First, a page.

Published in Landscapes/Paysages, Issue Summer 2001 Vol. 3/ No.1. Canadian Society of Landscape Architects
Initiated by a hospital’s need to create a multi-storey parking structure adjacent to a remnant stand of Garry Oak * (Quercus garryana), the landscape priority was to ensure retention of as many trees as possible while improving the quality of the landscape both as Garry Oak habitat and as a therapeutic garden for long-term care patients.
PD Group, working closely with Arbour-Care Tree Conservation Services Ltd. and PBK Architects Ltd., has married an innovative approach to the restoration of natural Garry Oak habitat with the creation of a therapeutic garden at Royal Jubilee Hospital, Saanich near Victoria, British Columbia.
The existing stand of oaks was in decline—the result of previous “beautification” efforts and a surfeit of hardscape and turf. Our design response required a thorough investigation of native Garry Oak habitat. The findings pointed to two potential approaches: one which creates a managed understorey of grass and wildflowers including Greater Cammas (Camassia leichtlinii), historically an important food source for First Nations inhabitants of the area; or one which creates a native shrub understorey. The latter option was discounted under the existing trees due to the potential root system damage from planting. A combination approach provided a low-impact solution under the trees while native shrub groupings give spatial definition to garden spaces outside critical root zones.
The restoration specification included the careful delineation of protected root zones, on-grade pathways and temporary construction access that spanned protected root areas. Extensive mulching with oak leaf mulch was considered essential for efficient nutrient cycling. Unusual native bulbs (some bulbs divot-planted and some as seed), shrubs and grasses were features of the comprehensive planting approach. New Garry Oaks have also been added responding to the lack of natural regeneration of the species. Sources were researched early and included for bidder information within the tender package, in order to minimize inevitable requests for substitutions of harder-to-obtain native plants and seeds.
Therapeutic elements of the project include a walkway carefully threading around the established trees. Benches are positioned to allow users to pause to enjoy their surroundings. Gardening activity stations built around raised “planting troughs” serve wheel-chair bound patients.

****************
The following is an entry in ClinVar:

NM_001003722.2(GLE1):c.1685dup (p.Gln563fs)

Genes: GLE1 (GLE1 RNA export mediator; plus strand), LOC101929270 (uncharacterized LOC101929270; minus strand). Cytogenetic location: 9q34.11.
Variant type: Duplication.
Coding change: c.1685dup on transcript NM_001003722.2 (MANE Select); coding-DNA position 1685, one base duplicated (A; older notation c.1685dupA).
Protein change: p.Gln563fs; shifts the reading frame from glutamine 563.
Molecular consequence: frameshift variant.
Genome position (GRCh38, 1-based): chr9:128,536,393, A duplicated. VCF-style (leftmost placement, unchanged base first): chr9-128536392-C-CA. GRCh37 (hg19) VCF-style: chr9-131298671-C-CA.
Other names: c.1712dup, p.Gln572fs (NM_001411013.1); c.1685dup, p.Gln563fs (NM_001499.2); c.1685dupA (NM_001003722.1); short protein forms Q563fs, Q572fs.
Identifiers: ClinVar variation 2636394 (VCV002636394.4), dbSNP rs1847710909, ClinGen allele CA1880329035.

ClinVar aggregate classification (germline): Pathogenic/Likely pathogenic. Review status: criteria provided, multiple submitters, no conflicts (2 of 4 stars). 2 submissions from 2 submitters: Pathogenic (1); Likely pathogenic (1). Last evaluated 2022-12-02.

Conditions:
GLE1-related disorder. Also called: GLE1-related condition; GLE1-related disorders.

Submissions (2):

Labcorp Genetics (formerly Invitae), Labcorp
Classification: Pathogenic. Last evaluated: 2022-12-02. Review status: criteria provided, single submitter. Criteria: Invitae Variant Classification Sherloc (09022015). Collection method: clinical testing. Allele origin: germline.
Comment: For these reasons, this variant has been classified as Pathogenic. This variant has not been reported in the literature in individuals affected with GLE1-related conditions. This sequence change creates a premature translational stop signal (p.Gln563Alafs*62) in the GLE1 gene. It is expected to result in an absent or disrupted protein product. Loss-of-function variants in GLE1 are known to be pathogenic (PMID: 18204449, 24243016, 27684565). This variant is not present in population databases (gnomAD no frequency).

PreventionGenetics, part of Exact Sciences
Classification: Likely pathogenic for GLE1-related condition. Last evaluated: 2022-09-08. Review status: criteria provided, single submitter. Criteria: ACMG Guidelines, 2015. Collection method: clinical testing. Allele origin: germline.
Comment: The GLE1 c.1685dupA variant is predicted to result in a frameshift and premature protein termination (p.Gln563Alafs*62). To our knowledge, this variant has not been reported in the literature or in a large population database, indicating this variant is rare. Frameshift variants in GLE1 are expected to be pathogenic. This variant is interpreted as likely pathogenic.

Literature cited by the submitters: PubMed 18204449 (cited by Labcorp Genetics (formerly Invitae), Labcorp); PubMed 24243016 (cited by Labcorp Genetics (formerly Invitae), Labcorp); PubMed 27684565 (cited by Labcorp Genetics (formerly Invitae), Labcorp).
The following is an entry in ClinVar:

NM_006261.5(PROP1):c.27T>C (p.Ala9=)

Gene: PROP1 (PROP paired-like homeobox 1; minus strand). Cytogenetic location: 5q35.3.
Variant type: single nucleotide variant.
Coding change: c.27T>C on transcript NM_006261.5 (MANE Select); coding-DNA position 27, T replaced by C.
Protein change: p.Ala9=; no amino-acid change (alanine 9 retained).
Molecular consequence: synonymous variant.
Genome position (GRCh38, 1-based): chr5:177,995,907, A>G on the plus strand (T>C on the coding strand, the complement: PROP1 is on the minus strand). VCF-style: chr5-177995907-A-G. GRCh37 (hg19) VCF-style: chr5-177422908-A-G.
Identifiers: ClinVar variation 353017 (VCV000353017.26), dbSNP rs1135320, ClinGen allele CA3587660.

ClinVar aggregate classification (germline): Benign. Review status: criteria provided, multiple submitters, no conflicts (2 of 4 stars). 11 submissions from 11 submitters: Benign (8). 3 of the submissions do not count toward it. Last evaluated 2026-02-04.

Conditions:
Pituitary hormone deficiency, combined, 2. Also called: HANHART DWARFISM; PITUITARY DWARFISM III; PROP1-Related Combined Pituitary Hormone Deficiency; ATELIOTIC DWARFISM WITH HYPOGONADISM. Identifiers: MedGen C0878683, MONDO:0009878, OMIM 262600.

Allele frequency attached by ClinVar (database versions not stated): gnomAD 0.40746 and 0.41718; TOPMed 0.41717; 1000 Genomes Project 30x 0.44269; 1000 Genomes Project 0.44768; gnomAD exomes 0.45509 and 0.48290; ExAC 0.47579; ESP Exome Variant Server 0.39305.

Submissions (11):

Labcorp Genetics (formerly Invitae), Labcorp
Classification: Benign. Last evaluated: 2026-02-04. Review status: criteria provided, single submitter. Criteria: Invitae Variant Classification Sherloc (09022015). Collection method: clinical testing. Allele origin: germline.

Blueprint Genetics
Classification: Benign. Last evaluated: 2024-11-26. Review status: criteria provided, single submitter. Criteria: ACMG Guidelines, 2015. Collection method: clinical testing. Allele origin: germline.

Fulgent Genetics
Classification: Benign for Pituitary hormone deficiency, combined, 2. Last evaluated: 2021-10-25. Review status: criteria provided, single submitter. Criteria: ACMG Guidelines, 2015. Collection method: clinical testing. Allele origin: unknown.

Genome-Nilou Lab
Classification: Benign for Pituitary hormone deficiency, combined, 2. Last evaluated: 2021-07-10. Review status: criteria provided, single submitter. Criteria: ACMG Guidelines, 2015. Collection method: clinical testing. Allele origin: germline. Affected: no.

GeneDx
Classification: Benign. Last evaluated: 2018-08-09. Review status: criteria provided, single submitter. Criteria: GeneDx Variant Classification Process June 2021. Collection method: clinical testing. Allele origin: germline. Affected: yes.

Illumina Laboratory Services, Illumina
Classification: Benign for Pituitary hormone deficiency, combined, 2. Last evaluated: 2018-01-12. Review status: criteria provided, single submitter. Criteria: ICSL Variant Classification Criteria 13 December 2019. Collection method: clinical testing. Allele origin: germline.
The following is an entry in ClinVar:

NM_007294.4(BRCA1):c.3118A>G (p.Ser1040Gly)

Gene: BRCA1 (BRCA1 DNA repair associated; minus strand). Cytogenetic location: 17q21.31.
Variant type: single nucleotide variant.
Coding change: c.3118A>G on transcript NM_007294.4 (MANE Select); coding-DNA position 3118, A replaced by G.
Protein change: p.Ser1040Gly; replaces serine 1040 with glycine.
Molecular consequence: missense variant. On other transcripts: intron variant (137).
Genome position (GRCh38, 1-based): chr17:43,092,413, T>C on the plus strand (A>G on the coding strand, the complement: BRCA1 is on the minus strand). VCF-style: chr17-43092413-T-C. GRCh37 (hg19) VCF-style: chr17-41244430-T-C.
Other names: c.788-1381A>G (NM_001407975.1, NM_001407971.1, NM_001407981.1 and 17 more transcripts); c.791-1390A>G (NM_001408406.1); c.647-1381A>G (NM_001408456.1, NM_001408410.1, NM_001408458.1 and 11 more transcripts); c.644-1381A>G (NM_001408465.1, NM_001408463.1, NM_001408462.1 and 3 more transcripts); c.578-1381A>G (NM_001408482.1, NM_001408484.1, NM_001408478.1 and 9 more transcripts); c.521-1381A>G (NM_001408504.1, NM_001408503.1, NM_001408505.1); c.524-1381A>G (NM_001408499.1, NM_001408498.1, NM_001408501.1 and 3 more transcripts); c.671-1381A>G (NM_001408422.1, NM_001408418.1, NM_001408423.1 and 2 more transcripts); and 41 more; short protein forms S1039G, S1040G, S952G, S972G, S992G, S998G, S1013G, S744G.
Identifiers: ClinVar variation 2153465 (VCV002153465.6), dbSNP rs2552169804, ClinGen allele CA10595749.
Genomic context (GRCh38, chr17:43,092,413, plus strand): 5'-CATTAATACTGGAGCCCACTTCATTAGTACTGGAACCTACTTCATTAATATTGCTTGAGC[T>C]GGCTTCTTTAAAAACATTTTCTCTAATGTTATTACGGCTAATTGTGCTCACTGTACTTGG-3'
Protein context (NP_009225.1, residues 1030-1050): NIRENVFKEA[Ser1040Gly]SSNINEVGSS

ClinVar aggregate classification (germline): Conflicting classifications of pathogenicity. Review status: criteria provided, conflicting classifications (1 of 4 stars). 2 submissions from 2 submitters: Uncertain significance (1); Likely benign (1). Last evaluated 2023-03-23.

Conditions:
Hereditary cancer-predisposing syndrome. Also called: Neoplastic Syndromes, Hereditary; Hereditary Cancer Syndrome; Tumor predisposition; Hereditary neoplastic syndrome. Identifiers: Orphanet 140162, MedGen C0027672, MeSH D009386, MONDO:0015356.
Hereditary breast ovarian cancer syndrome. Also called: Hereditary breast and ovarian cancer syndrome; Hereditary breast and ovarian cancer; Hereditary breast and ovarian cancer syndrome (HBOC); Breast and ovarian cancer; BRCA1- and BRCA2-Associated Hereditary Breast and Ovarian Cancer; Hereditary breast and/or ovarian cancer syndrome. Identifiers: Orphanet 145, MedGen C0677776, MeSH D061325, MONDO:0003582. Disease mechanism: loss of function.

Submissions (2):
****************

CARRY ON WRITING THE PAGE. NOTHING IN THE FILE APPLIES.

To mitigate the scale of the new building’s concrete shear walls, 9.0m high Douglas Firs (Pseudotsuga menziesii) and 6.0m Serbian Spruce (Picea omorika) have been installed giving immediate visual relief to the building mass. Although most of the plant palette is drought-tolerant, an irrigation system meets the establishment requirements of these plants on an urban site where the natural hydrology has been disrupted.
Ecosystems dominated by Garry Oak are considered endangered and greatly at risk of loss from British Columbia. They are restricted to the south east coast of Vancouver Island and the Gulf Islands. Garry Oak woodlands support the highest diversity of any terrestrial ecosystem in B.C. The British Columbia Conservation Data Centre (CDC) rates the ecosystem and many of the plants and animals it supports as “critically imperiled”. For example, 20% of rare plants in the province live only in the Garry Oak ecosystem.
The project was completed in November 2000. The development of its unusual landscape will be an ongoing process, dependant in no small part on the maintenance input during its early years. Maintenance requirements have been reviewed in detail with grounds maintenance staff and the expectation is that the site will flourish naturally as intended. The response from hospital staff and neighbours has so far been positive. Patience will certainly be required as some of the wildflower seed is expected to take up to six years or more to flower!
David Rose, CSLA, is a principal in the firm PD Group Landscape Architecture & Interior Design Ltd. based in North Vancouver. The landscape division specializes in healthcare, parks, schools and memorial gardens.